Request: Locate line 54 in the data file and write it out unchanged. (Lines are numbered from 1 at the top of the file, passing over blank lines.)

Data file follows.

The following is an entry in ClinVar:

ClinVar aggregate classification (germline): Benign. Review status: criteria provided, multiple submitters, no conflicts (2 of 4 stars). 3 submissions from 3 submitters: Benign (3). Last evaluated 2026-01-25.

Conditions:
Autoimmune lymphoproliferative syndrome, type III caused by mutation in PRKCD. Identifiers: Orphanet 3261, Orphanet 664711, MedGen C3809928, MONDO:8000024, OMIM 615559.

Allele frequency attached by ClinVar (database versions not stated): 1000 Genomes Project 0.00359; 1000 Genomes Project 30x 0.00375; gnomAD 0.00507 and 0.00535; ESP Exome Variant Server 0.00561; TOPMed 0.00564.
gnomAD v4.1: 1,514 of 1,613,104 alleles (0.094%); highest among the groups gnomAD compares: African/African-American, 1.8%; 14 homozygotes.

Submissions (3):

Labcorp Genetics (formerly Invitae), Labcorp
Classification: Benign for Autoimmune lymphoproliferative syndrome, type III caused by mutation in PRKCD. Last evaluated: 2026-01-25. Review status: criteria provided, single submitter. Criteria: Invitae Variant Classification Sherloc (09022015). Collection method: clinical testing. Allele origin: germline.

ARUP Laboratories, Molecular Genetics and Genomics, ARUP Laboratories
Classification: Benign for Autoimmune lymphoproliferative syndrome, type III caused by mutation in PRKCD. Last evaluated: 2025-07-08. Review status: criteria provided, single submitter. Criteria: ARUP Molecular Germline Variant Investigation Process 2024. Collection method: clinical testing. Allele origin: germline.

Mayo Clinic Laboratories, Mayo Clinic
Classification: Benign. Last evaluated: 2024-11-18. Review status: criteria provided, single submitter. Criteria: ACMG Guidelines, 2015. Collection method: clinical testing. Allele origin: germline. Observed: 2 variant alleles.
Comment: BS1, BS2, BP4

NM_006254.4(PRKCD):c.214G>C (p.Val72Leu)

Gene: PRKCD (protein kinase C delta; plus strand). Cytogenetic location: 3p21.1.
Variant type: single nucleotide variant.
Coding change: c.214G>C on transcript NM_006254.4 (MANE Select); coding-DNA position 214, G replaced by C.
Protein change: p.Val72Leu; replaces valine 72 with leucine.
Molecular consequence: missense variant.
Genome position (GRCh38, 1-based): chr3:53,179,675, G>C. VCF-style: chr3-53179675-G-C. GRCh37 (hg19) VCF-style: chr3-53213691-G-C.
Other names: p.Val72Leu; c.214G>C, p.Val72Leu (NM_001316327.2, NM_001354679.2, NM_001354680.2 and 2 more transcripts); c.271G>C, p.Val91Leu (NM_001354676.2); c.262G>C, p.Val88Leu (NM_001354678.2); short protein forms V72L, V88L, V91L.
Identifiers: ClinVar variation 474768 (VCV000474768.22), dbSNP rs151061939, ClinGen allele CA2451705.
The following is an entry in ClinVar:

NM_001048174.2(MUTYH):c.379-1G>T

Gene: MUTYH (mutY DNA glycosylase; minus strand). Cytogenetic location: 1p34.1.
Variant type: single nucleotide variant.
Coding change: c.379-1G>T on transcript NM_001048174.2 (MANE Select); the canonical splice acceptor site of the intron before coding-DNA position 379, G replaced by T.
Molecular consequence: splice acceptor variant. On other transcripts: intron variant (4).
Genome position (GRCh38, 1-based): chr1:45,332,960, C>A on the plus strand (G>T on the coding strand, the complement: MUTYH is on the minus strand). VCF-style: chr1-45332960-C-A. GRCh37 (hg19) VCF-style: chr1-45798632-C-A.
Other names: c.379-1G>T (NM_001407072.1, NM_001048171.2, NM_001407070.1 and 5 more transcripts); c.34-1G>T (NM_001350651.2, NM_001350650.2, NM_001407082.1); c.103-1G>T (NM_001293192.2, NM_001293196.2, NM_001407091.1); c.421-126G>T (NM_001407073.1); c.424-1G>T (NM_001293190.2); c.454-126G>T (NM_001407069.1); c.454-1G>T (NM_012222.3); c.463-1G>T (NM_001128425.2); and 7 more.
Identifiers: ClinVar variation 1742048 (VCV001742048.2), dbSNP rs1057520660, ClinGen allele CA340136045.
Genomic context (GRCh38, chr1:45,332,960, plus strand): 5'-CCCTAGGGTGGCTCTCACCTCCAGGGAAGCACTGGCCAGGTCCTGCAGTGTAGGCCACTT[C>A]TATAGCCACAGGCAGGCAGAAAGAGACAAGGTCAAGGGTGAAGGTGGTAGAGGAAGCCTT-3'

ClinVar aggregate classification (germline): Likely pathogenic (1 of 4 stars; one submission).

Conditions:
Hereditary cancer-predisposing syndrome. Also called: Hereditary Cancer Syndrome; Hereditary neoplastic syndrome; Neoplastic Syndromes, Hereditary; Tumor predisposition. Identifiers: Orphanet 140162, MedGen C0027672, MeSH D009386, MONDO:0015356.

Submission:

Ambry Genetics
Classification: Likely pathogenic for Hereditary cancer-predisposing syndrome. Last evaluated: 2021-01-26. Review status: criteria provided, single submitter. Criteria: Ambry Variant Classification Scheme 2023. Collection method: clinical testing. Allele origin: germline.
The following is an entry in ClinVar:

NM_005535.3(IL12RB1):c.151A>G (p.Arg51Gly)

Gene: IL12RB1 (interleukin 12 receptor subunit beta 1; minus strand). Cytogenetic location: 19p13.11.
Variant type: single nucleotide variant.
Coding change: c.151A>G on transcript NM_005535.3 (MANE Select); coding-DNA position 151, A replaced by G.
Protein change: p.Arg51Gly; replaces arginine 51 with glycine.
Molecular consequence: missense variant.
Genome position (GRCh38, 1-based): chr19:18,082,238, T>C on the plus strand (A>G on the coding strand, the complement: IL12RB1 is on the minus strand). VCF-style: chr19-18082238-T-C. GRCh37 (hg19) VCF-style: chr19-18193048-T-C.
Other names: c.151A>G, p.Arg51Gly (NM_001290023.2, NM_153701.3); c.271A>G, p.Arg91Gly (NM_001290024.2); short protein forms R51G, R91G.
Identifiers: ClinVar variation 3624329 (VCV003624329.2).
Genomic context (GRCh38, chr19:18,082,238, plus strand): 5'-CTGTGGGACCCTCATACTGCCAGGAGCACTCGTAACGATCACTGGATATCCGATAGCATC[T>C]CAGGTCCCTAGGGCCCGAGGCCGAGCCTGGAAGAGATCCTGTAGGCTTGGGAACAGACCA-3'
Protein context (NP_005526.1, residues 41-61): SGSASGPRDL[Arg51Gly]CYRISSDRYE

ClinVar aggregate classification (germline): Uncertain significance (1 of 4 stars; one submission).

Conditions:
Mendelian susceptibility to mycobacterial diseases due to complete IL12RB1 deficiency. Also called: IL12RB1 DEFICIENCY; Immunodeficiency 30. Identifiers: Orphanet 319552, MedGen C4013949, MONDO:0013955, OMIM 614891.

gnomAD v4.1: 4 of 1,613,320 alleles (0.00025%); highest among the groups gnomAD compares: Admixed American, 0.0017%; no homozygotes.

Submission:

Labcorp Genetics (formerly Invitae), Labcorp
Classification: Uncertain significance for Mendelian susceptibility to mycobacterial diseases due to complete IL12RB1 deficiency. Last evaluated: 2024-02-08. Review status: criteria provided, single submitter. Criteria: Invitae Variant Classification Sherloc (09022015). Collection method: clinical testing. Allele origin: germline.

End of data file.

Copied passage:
Mendelian susceptibility to mycobacterial diseases due to complete IL12RB1 deficiency. Also called: IL12RB1 DEFICIENCY; Immunodeficiency 30. Identifiers: Orphanet 319552, MedGen C4013949, MONDO:0013955, OMIM 614891.